You are here
DOE STTR DE-FOA-0001256
NOTE: The Solicitations and topics listed on this site are copies from the various SBIR agency solicitations and are not necessarily the latest and most up-to-date. For this reason, you should use the agency link listed below which will take you directly to the appropriate agency server where you can read the official version of this solicitation and download the appropriate forms and rules.
The official link for this solicitation is: https://arpa-e-foa.energy.gov/
Application Due Date:
Available Funding Topics
The MOSAIC (Micro-scale Optimized Solar-cell Arrays with Integrated Concentration) Program will fund potentially disruptive technologies and related system concepts to achieve new performance and cost benchmarks for solar-electric generation from photovoltaics (PV). Specifically, MOSAIC will develop novel concepts that integrate arrays of high-performance micro-scale concentrated PV (micro-CPV) elements into modules that are similar in profile and cost to traditional non-concentrated “flat-plate” (FP) PV, but achieve the performance level associated with conventional Concentrated Photovoltaics (CPV). Realization of the aggressive targets of MOSAIC will require the formation of R&D teams from several communities, including material scientists, electrical and packaging engineers, optical engineers, micro-scale manufacturing specialists, and researchers in polymers and opto-electronics.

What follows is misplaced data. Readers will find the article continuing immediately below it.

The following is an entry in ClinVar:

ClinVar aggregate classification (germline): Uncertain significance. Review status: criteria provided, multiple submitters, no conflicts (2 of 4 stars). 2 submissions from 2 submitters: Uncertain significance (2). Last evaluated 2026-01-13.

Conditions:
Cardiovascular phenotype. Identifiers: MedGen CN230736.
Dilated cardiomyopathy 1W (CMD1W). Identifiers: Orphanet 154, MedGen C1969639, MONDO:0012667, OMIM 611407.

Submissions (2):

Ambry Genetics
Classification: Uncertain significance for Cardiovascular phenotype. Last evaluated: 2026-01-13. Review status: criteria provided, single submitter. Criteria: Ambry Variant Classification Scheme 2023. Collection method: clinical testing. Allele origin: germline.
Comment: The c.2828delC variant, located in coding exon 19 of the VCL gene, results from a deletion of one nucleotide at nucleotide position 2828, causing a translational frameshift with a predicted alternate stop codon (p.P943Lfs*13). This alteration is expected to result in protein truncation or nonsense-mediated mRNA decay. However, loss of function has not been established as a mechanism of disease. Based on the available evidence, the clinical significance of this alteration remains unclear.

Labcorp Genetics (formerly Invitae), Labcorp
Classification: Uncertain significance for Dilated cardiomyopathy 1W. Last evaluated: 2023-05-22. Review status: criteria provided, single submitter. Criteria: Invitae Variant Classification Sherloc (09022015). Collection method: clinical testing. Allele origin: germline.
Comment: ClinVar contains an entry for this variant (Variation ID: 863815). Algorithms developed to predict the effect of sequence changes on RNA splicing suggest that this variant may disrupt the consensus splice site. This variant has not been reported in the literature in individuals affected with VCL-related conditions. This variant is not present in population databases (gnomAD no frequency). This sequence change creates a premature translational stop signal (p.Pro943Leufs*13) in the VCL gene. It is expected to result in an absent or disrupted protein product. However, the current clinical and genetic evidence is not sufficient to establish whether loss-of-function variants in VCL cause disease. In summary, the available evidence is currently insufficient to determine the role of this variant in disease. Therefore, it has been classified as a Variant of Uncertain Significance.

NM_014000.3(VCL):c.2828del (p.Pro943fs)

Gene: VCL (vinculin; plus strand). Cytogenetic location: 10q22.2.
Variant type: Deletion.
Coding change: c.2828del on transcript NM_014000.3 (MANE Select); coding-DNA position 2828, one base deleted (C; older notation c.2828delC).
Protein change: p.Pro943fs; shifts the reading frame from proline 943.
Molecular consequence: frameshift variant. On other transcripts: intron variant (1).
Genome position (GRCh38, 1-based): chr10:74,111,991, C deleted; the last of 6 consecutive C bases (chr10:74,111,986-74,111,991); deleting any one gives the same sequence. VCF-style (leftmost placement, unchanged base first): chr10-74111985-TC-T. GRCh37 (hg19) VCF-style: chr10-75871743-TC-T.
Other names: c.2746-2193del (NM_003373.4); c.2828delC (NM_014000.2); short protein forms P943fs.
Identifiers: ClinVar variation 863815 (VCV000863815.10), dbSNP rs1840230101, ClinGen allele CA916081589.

The MOSAIC Program’s overall technical target is solar-to-electrical power conversion efficiency (as measured against total annual incident solar radiation) of > 30% across a wide range of geographic locations with varying amounts of direct and diffuse insolation. This would represent an approximately 50% improvement over conventional “1-sun” FP PV module performance. Such an advance will significantly reduce the area and number of modules needed to provide a given power output – and thereby reduce those Balance of System (BOS) costs associated with installation and maintenance that are proportional to installed system area. If micro-CPV-based panels achieve production costs comparable to those of 1-sun conventional panels (now roughly $100/m2), then the benefit from reduced BOS costs will lead to system costs as low as $0.75/W and $1.25/W for utility and residential market applications, respectively, resulting in a decrease in the PV-generated Levelized Cost of Energy (LCOE) across a wide geographic domain. Further, the significant reduction in the footprint needed for a given power output may also expand the adoption of PV solar in the constrained-space rooftop market, where many roofs are currently too small, too shaded, or sub-optimally oriented for installation of today’s PV panel technology to be economical.